Thursday, December 27, 2012

Blind Wine Tasting Bags

I grew up with a mom who LOVES a blind taste test.  Over the course of my childhood, we compared Coke and Pepsi, sweet potatoes and yams--even at our last Thanksgiving, we were treated to three different limoncellos my parents had brought home from Italy.  I hosted my own blind mac'n'cheese comparison in college, the results of which would probably serve me well now as a mom to two small kids if only I could remember them.  So when my parents started holding blind wine tastings, it was no big surprise.  They are really fun--I even did one for my birthday party this year.  My dad, from whom I get a lot of my bargain hunter instinct, has a motto when it comes to choosing wines--he wants a twenty dollar bottle that tastes like it cost thirty but you can get on sale for ten.  The blind wine tasting is a great way to put his skills to the test.

When a friend lent me her blind wine tasting bags (fabric wine bags that hide the contents but are short enough to avoid pouring difficulty, with embroidered numbers to tell the bags apart) for my birthday party, I knew I was looking at something that I could make as a Christmas gift for my dad.

I wanted the numbers on the bags to be more permanent than a paper tag, but my embroidery skills are kind of sad, and I wanted these to be more elegant than "rustic" (the look I pretend I'm going for with my embroidery so it looks like precision was never the goal to begin with).  And then it came to me!  What's classier than Shrinky Dinks?  Nothing, that's what!  I would make the number tags from Shrinky Dinks.

I used this stuff last year to make these coffee decanter tags for my mom, so when I pulled out the packaging this time around and the instructions said to preheat your oven to 300 -350 degrees, I opened up my old blog post to see what temp worked for me last time.  I mean, isn't that one of the main purposes of my writing this blog?  To keep myself informed of tricks and tips I learned and forgot?  Or to avoid the same mistakes I made before when I do something again?  Because memory is not a strong suit of mine.  In any case, I failed to mention the oven temperature in that other blog post.  Details, details.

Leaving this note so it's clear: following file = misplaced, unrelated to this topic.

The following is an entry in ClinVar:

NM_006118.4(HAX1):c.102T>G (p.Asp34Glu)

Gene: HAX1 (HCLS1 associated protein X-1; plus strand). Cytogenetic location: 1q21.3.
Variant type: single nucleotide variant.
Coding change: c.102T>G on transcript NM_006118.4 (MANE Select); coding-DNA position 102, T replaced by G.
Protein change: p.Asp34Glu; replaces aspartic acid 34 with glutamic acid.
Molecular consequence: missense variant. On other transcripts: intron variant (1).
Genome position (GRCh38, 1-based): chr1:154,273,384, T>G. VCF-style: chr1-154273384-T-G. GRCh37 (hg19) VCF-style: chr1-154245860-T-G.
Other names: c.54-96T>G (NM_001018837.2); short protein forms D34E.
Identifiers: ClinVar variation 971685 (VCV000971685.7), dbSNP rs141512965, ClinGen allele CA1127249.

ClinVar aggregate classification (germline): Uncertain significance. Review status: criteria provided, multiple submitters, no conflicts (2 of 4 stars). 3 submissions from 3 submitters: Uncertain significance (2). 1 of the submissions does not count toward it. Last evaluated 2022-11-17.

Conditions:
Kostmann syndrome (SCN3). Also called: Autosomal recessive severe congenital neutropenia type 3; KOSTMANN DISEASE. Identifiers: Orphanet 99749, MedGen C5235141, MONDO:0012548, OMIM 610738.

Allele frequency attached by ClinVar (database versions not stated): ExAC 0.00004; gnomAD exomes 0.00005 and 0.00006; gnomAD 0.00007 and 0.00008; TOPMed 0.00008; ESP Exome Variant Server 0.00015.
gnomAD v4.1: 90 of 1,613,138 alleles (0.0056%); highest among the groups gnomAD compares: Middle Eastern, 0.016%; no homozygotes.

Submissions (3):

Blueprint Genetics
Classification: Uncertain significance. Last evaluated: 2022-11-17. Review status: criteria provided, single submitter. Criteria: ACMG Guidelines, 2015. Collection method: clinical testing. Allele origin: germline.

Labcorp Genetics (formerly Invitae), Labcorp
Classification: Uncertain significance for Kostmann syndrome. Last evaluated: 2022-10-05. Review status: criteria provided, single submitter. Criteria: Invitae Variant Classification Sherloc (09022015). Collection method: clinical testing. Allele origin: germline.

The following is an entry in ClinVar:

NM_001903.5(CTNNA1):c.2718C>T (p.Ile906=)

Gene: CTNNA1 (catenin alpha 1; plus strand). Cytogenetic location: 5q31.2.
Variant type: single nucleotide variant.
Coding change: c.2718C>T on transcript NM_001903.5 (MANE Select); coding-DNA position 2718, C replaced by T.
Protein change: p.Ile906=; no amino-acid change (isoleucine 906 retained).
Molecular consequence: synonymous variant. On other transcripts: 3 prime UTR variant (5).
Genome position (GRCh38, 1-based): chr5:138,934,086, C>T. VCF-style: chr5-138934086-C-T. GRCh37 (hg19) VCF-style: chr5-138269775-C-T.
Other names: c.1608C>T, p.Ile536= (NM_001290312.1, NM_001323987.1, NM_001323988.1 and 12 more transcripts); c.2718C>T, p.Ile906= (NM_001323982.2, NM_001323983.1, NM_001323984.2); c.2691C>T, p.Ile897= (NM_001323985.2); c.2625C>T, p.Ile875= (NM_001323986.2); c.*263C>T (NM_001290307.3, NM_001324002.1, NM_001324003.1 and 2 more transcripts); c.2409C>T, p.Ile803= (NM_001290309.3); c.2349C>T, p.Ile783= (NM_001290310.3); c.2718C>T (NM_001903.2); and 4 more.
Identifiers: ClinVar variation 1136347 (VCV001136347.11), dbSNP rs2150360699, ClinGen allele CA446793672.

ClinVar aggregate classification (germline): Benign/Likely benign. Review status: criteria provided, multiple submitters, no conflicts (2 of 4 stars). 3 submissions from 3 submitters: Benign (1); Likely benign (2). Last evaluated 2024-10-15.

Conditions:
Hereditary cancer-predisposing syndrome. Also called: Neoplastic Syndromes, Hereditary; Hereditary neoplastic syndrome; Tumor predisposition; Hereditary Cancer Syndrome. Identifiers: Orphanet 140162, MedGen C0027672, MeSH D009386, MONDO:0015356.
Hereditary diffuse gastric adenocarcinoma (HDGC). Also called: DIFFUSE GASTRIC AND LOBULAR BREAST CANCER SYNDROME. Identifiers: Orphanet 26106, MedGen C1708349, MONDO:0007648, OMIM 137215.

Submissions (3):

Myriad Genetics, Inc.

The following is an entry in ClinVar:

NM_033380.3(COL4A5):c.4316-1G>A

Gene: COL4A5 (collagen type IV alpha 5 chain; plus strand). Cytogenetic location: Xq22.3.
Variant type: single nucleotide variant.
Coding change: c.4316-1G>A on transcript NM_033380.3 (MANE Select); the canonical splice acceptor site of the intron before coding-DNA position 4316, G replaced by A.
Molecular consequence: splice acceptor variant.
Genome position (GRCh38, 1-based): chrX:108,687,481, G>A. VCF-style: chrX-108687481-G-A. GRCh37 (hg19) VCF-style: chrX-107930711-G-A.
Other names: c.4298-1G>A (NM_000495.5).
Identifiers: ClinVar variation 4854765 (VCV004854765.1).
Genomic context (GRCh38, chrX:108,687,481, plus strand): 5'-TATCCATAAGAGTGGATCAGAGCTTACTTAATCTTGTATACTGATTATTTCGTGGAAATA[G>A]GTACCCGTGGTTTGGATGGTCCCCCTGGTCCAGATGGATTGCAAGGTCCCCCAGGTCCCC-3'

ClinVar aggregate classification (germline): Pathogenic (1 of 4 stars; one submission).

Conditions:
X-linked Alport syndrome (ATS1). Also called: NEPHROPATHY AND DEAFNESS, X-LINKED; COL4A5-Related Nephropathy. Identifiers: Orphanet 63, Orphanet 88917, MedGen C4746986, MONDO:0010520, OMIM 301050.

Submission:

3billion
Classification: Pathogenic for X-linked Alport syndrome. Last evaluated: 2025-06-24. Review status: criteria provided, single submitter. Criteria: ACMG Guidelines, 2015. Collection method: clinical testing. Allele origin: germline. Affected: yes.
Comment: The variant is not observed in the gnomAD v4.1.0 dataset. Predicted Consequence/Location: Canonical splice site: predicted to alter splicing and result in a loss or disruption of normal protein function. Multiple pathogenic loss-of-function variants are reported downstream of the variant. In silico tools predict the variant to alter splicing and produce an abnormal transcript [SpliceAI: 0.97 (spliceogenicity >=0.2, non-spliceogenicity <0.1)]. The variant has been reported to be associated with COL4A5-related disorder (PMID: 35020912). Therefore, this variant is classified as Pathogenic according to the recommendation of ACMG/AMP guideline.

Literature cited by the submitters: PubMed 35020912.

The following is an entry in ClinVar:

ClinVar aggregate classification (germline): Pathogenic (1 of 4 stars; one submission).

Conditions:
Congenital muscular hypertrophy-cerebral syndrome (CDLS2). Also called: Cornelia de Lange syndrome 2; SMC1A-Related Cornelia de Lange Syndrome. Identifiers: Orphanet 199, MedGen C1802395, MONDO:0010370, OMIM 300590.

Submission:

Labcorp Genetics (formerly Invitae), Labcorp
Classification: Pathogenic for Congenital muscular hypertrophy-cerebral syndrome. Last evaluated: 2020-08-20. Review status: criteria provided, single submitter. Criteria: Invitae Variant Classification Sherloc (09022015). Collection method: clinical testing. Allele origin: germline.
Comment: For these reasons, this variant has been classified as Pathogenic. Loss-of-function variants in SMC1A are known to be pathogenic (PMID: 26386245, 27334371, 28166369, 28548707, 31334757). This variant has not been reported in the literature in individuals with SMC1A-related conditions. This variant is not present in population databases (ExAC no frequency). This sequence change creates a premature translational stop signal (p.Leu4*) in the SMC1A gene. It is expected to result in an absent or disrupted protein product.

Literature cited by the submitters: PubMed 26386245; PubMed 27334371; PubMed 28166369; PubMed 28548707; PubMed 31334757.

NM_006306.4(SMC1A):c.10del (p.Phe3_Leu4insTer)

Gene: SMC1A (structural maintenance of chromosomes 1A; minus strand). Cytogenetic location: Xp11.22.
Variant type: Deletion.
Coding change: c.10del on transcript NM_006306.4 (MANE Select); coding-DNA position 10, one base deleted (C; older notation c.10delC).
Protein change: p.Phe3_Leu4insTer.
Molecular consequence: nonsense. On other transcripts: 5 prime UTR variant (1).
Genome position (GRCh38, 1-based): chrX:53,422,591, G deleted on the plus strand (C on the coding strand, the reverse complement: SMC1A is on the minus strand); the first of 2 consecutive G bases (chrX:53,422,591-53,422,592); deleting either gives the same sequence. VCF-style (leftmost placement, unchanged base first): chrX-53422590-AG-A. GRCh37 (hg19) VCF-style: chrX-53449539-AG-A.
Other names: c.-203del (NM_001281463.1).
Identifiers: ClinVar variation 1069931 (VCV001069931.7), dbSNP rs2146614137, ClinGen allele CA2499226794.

This time, I started out by printing out the shapes from this free printable I found, and printed the numbers using the Eccentric font in size 85, but as I traced the numbers, I found myself wanting to freehand it.  Well, really just extending and emboldening the printed numbers.  After all, one of my favorite parts of my post-college job at Starbucks was writing the coffees of the day on the specials chalkboard--I have some font skills!

A tip--once you bake the transparent plastic, it turns white and opaque.  So after I cut out my shapes along the black line, I went over the edges again with the black sharpie, because some of the lines that I cut were just outside of my black sharpie line, and that would have turned white after baking even though it wasn't too obvious beforehand.  Be careful though--this is an easy way to turn your perfectly-executed pen lines into an uneven clump if you're not steady.

When punching my holes, I thought to myself, "Hmmm.  Maybe I should have placed the numbers lower in my little shape, to leave more room for the hole."  Just something to consider.  I used a hole punch that is slightly larger than your standard 3-hole-punch-sized-hole, and once the tags shrunk, that hole was very tiny--I was so lucky that my cord fit!  So err on the side of punching a larger hole than you think you'll need--remember that it shrinks to about 20% of its original size.

So this time, I heated to 300 degrees to be safe, and ...

Um, I don't think that's going to work.